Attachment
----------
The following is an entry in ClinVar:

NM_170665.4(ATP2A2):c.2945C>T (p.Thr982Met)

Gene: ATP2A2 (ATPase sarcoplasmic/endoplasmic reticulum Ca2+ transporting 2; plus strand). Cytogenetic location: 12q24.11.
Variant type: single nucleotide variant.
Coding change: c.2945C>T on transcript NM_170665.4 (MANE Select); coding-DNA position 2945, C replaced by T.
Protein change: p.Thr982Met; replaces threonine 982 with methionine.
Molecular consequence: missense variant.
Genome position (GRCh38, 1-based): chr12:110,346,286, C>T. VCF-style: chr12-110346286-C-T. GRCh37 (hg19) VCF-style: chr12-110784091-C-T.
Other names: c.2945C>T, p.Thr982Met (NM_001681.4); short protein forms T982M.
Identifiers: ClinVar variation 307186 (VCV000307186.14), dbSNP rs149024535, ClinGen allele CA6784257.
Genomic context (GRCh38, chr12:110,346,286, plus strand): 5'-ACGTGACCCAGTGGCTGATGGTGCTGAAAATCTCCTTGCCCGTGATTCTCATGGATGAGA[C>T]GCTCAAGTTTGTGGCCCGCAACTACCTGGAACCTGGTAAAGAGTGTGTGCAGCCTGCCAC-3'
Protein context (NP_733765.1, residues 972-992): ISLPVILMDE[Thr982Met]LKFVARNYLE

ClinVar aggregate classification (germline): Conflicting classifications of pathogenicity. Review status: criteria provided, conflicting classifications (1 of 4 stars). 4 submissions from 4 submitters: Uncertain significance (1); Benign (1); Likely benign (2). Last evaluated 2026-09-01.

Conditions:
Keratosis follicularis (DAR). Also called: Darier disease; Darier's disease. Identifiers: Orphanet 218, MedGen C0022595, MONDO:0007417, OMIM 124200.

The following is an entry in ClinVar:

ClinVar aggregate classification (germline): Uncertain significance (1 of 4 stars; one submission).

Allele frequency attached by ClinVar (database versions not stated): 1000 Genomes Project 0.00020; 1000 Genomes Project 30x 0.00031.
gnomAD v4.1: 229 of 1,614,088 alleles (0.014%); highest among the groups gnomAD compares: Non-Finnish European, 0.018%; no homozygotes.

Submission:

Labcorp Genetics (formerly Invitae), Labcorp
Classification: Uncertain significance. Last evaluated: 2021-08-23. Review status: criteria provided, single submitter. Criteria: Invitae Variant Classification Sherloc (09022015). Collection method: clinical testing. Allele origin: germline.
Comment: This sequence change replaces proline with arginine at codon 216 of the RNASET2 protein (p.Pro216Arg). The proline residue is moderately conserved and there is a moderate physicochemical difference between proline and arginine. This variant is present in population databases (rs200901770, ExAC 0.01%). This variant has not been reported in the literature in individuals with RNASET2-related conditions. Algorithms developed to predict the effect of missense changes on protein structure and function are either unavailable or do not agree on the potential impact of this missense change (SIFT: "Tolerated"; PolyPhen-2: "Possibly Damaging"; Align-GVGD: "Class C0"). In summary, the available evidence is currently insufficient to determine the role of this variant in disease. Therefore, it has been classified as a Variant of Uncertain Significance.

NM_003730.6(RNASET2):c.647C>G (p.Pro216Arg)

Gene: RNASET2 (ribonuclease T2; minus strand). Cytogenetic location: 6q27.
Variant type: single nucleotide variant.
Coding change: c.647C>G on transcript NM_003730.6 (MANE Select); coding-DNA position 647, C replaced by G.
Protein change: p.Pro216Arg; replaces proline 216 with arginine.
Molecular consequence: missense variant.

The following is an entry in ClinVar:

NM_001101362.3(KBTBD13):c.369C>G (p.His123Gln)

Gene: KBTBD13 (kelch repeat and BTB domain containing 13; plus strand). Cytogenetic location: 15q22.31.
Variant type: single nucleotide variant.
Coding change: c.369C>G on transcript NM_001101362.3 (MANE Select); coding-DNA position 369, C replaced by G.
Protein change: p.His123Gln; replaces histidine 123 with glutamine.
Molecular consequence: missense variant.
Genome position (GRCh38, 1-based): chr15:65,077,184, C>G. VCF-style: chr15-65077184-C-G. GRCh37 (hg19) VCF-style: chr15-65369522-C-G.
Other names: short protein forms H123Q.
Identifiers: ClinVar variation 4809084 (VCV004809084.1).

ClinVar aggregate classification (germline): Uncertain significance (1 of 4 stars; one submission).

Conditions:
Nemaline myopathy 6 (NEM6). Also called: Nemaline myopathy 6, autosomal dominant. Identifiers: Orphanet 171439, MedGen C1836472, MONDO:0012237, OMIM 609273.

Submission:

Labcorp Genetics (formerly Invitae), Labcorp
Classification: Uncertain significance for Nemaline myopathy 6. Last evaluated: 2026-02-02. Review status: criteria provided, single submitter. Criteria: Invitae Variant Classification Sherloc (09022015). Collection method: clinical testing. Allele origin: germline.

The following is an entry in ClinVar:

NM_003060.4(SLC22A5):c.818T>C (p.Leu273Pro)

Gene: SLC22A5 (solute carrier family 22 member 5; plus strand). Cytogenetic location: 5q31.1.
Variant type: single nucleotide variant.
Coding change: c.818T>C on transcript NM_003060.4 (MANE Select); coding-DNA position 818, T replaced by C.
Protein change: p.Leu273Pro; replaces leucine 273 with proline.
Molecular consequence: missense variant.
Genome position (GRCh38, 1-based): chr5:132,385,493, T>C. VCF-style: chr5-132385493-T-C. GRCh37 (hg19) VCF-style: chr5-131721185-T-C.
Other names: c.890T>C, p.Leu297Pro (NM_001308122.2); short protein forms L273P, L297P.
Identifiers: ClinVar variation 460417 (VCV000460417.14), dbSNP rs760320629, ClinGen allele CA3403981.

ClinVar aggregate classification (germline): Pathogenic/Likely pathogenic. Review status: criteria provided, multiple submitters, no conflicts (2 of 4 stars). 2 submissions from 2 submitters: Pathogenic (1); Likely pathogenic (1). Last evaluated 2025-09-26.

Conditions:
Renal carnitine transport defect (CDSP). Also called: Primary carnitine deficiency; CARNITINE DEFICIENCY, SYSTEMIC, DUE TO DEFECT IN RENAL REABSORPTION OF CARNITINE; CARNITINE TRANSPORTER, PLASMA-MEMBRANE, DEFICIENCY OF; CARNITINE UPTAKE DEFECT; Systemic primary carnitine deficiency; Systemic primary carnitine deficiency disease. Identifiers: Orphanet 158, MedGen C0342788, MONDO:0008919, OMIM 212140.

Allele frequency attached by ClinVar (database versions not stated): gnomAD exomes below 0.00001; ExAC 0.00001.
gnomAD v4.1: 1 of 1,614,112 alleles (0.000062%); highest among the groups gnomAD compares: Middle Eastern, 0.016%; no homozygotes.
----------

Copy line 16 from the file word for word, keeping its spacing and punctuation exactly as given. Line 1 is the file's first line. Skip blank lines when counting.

The following is an entry in ClinVar: